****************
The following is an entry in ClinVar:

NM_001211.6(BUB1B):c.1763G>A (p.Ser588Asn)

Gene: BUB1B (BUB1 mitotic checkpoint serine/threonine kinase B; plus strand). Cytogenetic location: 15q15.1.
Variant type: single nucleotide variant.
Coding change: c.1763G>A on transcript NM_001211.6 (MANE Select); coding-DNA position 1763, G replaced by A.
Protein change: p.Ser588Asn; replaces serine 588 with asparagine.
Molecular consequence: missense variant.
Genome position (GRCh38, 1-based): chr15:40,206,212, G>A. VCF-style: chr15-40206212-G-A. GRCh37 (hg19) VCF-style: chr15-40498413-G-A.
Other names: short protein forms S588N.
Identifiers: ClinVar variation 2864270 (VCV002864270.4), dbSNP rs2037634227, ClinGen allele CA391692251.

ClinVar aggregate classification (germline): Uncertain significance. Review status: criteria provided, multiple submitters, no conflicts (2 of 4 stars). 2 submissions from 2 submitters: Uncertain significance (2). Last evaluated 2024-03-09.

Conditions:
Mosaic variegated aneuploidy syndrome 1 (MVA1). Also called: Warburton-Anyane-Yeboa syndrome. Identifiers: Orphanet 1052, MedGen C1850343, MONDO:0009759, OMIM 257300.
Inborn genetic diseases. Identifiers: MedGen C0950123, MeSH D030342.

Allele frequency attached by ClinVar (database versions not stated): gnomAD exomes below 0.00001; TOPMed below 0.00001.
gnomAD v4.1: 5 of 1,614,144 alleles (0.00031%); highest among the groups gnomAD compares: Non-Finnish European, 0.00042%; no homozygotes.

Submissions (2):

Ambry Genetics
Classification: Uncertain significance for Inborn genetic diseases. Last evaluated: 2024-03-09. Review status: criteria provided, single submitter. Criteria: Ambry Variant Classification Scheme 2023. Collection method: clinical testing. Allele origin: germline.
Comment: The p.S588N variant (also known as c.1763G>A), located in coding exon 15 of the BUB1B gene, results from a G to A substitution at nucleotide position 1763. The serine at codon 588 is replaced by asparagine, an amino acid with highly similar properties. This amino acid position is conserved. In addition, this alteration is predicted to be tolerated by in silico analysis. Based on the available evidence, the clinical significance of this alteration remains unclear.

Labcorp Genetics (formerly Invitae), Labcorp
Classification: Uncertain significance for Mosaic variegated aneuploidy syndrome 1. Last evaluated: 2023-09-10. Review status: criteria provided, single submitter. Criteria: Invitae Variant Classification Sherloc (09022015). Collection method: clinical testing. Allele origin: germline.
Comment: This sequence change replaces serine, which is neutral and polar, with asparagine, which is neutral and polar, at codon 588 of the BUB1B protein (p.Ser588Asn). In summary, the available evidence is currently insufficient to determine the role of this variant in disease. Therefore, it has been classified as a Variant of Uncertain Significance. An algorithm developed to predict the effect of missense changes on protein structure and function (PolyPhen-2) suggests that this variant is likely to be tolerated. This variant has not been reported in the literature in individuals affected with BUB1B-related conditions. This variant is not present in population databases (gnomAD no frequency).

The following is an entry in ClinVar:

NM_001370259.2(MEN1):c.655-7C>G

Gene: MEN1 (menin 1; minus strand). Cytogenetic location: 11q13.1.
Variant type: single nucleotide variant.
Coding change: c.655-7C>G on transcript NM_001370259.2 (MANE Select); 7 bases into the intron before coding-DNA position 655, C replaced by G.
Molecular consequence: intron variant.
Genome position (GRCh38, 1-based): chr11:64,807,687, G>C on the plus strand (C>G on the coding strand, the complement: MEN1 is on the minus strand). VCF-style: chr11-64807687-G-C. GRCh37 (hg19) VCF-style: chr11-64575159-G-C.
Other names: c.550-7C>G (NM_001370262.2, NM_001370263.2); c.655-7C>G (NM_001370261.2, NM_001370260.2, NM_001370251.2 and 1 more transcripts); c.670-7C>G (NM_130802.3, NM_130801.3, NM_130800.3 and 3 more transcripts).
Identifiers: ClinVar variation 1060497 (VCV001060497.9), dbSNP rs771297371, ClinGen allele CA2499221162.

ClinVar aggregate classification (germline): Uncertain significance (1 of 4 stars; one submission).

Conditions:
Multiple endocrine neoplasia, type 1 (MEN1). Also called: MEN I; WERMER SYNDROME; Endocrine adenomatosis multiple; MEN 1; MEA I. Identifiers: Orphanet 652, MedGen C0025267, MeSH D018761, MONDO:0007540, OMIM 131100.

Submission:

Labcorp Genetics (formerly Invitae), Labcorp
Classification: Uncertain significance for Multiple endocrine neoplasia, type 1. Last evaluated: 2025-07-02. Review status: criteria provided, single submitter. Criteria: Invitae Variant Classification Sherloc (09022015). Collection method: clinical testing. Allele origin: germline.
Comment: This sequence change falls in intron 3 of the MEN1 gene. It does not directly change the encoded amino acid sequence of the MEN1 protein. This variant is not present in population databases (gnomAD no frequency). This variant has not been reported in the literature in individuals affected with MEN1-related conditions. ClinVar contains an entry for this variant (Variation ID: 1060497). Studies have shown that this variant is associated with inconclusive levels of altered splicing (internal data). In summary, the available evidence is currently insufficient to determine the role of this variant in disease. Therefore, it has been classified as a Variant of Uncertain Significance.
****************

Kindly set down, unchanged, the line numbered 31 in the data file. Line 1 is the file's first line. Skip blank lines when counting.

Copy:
Other names: c.550-7C>G (NM_001370262.2, NM_001370263.2); c.655-7C>G (NM_001370261.2, NM_001370260.2, NM_001370251.2 and 1 more transcripts); c.670-7C>G (NM_130802.3, NM_130801.3, NM_130800.3 and 3 more transcripts).